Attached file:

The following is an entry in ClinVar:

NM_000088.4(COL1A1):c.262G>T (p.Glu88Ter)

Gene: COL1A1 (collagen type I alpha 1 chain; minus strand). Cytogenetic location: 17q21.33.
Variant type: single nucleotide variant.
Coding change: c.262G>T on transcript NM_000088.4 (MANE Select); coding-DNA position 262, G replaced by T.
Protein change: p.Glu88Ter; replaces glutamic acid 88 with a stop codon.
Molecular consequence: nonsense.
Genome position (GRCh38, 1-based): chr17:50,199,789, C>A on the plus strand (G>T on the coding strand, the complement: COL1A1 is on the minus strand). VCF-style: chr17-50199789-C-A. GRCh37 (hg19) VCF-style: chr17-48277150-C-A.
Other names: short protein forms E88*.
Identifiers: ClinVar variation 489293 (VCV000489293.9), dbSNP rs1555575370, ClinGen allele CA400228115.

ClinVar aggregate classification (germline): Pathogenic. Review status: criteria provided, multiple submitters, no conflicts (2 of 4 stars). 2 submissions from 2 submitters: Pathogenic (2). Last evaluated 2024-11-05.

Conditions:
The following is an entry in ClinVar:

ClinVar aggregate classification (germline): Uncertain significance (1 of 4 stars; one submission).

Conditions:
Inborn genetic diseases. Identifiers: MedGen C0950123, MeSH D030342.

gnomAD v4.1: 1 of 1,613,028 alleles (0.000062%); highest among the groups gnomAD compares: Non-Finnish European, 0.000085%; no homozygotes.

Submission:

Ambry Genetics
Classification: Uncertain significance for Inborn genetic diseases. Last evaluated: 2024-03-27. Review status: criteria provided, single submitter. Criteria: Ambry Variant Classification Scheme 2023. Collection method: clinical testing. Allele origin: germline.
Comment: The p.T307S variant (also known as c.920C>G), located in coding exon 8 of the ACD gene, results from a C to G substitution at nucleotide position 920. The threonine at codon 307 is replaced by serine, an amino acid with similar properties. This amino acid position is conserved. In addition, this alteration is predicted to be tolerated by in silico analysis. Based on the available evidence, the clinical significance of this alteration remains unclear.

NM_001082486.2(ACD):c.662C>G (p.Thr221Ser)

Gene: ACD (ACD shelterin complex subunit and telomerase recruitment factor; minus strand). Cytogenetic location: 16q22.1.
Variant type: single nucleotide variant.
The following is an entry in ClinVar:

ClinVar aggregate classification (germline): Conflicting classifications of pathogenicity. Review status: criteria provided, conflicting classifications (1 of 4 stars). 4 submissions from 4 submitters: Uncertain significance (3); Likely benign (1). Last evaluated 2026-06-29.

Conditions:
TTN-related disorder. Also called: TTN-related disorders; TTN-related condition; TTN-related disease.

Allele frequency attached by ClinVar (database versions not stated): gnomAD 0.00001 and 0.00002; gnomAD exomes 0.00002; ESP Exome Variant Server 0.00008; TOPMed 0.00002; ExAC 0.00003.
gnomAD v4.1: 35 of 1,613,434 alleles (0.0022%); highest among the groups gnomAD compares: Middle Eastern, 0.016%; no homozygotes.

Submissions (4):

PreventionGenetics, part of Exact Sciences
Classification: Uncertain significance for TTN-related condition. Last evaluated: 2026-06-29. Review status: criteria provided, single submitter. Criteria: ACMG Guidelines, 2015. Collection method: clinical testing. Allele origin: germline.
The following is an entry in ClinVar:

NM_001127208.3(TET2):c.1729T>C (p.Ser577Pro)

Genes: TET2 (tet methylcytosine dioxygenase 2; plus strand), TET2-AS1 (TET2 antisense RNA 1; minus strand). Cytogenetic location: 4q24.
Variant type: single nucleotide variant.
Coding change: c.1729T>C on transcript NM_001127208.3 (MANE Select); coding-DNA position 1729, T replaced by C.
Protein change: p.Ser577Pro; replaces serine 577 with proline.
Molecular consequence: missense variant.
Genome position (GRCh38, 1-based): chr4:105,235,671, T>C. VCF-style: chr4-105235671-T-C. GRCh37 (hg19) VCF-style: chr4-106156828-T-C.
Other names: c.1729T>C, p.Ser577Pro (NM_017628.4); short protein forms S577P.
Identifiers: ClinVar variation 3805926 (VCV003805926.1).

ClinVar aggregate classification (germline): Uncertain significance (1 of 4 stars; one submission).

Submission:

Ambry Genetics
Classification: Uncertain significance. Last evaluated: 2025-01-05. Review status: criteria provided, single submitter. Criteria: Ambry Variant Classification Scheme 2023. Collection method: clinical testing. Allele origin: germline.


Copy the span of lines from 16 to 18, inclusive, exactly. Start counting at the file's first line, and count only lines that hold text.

Inborn genetic diseases. Identifiers: MedGen C0950123, MeSH D030342.

gnomAD v4.1: 1 of 1,613,028 alleles (0.000062%); highest among the groups gnomAD compares: Non-Finnish European, 0.000085%; no homozygotes.

Submission: